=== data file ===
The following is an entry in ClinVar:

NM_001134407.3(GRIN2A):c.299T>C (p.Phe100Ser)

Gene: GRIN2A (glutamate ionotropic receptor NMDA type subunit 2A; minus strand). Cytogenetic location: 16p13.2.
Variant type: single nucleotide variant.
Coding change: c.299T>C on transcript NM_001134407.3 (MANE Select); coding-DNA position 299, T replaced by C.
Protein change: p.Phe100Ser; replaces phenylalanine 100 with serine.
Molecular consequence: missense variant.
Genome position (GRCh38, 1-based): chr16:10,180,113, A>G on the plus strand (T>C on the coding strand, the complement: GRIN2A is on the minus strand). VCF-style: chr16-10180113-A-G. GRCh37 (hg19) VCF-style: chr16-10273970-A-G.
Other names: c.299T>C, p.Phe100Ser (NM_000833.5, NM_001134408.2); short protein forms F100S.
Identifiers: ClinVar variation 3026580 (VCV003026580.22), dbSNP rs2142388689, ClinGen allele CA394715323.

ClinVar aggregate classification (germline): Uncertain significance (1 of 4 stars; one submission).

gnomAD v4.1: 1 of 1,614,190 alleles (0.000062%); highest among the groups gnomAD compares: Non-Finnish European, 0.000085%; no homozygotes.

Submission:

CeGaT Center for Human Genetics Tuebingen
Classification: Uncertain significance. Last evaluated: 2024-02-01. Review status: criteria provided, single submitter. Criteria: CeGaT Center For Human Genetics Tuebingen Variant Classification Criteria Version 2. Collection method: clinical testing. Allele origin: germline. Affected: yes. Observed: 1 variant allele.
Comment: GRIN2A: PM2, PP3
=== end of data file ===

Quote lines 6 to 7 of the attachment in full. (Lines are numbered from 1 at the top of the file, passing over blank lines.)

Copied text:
Protein change: p.Phe100Ser; replaces phenylalanine 100 with serine.
Molecular consequence: missense variant.